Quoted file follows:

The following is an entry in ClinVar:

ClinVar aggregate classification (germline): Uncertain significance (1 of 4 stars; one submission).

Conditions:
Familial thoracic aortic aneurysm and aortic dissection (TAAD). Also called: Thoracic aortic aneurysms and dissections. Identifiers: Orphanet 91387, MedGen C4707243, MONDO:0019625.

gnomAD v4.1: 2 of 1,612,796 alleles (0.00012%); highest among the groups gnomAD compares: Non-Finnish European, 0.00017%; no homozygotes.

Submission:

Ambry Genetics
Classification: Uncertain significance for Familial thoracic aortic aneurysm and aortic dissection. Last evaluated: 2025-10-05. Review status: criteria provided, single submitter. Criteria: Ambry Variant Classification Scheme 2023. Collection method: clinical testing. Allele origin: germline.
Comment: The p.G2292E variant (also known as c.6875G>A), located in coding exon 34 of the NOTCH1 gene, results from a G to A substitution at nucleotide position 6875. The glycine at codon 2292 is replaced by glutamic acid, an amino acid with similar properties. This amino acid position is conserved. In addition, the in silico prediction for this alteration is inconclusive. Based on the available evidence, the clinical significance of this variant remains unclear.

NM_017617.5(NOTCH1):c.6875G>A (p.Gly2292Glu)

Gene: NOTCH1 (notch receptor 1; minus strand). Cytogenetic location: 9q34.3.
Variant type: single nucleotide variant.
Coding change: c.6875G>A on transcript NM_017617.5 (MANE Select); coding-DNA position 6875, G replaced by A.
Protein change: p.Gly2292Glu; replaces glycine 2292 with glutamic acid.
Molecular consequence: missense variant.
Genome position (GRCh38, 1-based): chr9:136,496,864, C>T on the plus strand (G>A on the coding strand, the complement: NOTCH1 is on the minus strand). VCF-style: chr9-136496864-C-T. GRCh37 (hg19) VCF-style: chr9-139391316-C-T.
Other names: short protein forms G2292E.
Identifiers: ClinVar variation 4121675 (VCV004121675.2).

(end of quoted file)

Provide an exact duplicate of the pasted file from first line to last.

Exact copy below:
The following is an entry in ClinVar:

ClinVar aggregate classification (germline): Uncertain significance (1 of 4 stars; one submission).

Conditions:
Familial thoracic aortic aneurysm and aortic dissection (TAAD). Also called: Thoracic aortic aneurysms and dissections. Identifiers: Orphanet 91387, MedGen C4707243, MONDO:0019625.

gnomAD v4.1: 2 of 1,612,796 alleles (0.00012%); highest among the groups gnomAD compares: Non-Finnish European, 0.00017%; no homozygotes.

Submission:

Ambry Genetics
Classification: Uncertain significance for Familial thoracic aortic aneurysm and aortic dissection. Last evaluated: 2025-10-05. Review status: criteria provided, single submitter. Criteria: Ambry Variant Classification Scheme 2023. Collection method: clinical testing. Allele origin: germline.
Comment: The p.G2292E variant (also known as c.6875G>A), located in coding exon 34 of the NOTCH1 gene, results from a G to A substitution at nucleotide position 6875. The glycine at codon 2292 is replaced by glutamic acid, an amino acid with similar properties. This amino acid position is conserved. In addition, the in silico prediction for this alteration is inconclusive. Based on the available evidence, the clinical significance of this variant remains unclear.

NM_017617.5(NOTCH1):c.6875G>A (p.Gly2292Glu)

Gene: NOTCH1 (notch receptor 1; minus strand). Cytogenetic location: 9q34.3.
Variant type: single nucleotide variant.
Coding change: c.6875G>A on transcript NM_017617.5 (MANE Select); coding-DNA position 6875, G replaced by A.
Protein change: p.Gly2292Glu; replaces glycine 2292 with glutamic acid.
Molecular consequence: missense variant.
Genome position (GRCh38, 1-based): chr9:136,496,864, C>T on the plus strand (G>A on the coding strand, the complement: NOTCH1 is on the minus strand). VCF-style: chr9-136496864-C-T. GRCh37 (hg19) VCF-style: chr9-139391316-C-T.
Other names: short protein forms G2292E.
Identifiers: ClinVar variation 4121675 (VCV004121675.2).